How to Introduce a New Hen

Discussion in 'Managing Your Flock' started by PreChickenLady, Nov 5, 2015.

  1. PreChickenLady

    PreChickenLady Out Of The Brooder

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    Oct 24, 2015
    I have a flock of 6 chickens and I have discovered that one of my chickens is actually a rooster (they are about 15-16 weeks old). I am going to be giving the rooster to a friend who has lots of land and the chickens free-range. In return he is giving me a hen. What is the best way to introduce this hen to my existing flock? I was hoping that I could do a clean swap but my logical brain is telling me, along with research, that is not a good idea at all.
     
  2. oldhenlikesdogs

    oldhenlikesdogs Lots of Chickens Premium Member

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    How old is the hen, it's never a good idea to bring in one hen, she will not have anyone as her friend and she will be harassed and will never be a part of the flock in the same way as those raised together, personally I would wait until my younger ones get a bit older than introduce some younger ones later on, or get two, and house them next to each other for a few weeks than start letting them mingle.
     
  3. PreChickenLady

    PreChickenLady Out Of The Brooder

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    Oct 24, 2015
    I was afraid of that. I have read that it can be difficult to introduce a solo hen (but possible) and more than likely she will be older than my current ones so I don't know if that will change anything. Also, my group as a whole are all very docile but I'm wondering if that is because they have a rooster with them who has kept them in line up until this point.
     
  4. oldhenlikesdogs

    oldhenlikesdogs Lots of Chickens Premium Member

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    Chicks usually work out the pecking order when young and there isn't a lot of fighting. If your flock is quiet and docile that good and normal, now remove the rooster and try to add one older hen, and add in your girls are about to get moody when they start laying, well the calm could come to an end. I'm not a fan of dooming a hen to a life by herself within a flock, I have had older hens die and leave their friend behind and they do get depressed. So think carefully before doing it, and if you do decide to bring in two try to pick those that are friends.

    May I ask why are you getting rid of your rooster, it sounds like your little flock is working good.
     
  5. DeedeesInn

    DeedeesInn Out Of The Brooder

    Hi, I was in a very similar situation a few weeks ago. I had bought four chicks, and then it turned out that one was a roo, around age ten weeks. The place I bought them from agreed to give me a new hen to make up for the roo. They let me keep the roo, since I had found someone who wanted him (and not to eat). I got a new hen by herself, who was a week or two younger than the four I had. First I had her live alongside the others, in a separate run, for about ten days. Then I let them all in the same big space one day, but let them free range and gave them exciting treats to focus on. They were so busy with all that, that they didn't bother to chase the new hen too much. I had her sleep in her separate little coop a few more nights, and repeated the free range with treats all together a few more days. She got chased away some, but it wasn't too bad. Then one evening when they were all settled on their roost in the coop for the night, I put her on the roost with the others, and it worked. I made sure to open the coop right away at dawn, so that she would not get pecked on in the small space of the coop. She is stil at the bottom rank, but not getting pecked. The more space, the less fighting! Good luck!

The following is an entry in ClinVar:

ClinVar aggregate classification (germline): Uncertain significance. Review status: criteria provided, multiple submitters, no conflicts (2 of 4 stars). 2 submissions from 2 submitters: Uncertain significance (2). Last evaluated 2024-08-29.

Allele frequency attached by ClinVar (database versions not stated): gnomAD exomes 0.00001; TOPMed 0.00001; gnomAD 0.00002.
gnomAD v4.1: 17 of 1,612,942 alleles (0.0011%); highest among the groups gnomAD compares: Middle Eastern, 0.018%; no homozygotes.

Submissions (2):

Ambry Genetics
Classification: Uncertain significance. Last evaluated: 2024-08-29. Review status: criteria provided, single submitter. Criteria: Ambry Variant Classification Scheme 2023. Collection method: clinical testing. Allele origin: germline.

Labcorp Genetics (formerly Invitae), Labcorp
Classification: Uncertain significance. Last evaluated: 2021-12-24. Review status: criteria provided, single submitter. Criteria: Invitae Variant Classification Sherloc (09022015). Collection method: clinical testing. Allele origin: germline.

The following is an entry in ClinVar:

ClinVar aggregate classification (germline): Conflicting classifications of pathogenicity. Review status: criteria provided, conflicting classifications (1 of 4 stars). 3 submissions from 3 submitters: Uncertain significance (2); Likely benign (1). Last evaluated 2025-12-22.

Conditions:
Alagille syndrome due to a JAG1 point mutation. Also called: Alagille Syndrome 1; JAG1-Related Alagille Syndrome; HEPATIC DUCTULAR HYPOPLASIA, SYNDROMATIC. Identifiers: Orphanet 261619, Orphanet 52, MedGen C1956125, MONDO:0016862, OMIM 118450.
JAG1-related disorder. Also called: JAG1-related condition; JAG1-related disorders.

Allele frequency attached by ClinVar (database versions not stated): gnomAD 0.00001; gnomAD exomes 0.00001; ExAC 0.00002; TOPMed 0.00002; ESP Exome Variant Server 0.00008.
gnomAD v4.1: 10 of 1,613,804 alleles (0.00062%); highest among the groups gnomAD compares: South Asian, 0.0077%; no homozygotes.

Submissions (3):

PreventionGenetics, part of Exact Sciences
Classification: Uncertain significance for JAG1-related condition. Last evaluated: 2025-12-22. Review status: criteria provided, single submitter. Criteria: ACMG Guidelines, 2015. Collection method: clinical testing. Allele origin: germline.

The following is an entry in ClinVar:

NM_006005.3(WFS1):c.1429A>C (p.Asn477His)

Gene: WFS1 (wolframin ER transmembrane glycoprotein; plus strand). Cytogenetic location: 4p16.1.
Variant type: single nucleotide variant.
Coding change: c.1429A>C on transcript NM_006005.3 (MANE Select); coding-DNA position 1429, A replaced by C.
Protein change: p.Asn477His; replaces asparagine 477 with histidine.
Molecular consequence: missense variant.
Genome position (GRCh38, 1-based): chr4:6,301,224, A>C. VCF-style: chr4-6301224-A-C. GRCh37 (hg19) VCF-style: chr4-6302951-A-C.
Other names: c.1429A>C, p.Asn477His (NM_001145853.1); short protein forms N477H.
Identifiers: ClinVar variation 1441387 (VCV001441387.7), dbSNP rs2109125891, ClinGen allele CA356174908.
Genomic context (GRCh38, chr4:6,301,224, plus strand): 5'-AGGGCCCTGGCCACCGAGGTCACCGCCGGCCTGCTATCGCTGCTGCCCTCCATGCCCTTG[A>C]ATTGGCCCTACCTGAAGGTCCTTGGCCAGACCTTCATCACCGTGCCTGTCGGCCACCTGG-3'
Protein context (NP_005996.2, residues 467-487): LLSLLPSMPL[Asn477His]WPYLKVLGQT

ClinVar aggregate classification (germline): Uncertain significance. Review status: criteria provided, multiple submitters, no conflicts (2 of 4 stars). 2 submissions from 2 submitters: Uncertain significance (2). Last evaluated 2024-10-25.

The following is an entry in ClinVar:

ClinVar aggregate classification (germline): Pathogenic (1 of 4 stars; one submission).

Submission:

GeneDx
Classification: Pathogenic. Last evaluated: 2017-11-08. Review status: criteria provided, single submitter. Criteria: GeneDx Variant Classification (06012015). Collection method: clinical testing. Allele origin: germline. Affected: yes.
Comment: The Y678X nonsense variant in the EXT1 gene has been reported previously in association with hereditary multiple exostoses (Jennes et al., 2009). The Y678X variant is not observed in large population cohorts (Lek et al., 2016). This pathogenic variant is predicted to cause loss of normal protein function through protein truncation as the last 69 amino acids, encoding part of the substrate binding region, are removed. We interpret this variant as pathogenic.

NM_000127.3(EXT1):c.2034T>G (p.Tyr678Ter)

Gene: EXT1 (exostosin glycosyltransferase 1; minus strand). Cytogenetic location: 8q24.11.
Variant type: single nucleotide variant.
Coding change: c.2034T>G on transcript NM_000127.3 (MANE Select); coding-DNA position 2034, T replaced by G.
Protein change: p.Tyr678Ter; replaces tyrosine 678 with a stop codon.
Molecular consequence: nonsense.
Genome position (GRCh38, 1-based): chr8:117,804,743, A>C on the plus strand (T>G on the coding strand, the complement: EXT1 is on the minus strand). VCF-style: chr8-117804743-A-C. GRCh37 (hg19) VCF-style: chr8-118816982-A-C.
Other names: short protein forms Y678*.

6. PreChickenLady

    PreChickenLady Out Of The Brooder

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    Oct 24, 2015
    Unfortunately I have to get rid of my rooster because I live in a residential neighborhood. I would have no problem keeping him if I did not have neighbors...
     
  7. PreChickenLady

    PreChickenLady Out Of The Brooder

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    Thanks! I am really hopeful that I can make this work. My husband decided that I should just throw her in with the others, but I know that is not a good idea at all. I just need to figure out what to do at night since I only have one coop and I have other animals and I don't really have a good place to put her in the house.
     
  8. DeedeesInn

    DeedeesInn Out Of The Brooder

    Do you have a dog crate or something like that? If not, she might be smart enough to not go in the coop until the others are all settled. Or you could help with that: close to sunset, get her out, and keep her elsewhere until it's dark and the others are settled on the roost. Then just put her in with them. Once hens are in the dark on the roost, they don't really move anymore. Before that, at dusk, it's major squabble time.
     
  9. PreChickenLady

    PreChickenLady Out Of The Brooder

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    The run I build for my chickens is attached to the coop and has a top to it so nothing can get in. Feasibly I could just leave the coop door open until they are all accustomed to one another and let her either stay in the run (I have some stumps in there that she can perch on) or once it is dark I can move her to the coop but with the door open she can make a quick exit if need be in the morning.
     
  10. DeedeesInn

    DeedeesInn Out Of The Brooder

    Yes, the more space for her to run away, the better! If it doesn't get too cold with the coop open ( depending where you live), leaving the coop open would be a good idea! I did that, I am in southern CAlifornia. How big is your coop and run?
     

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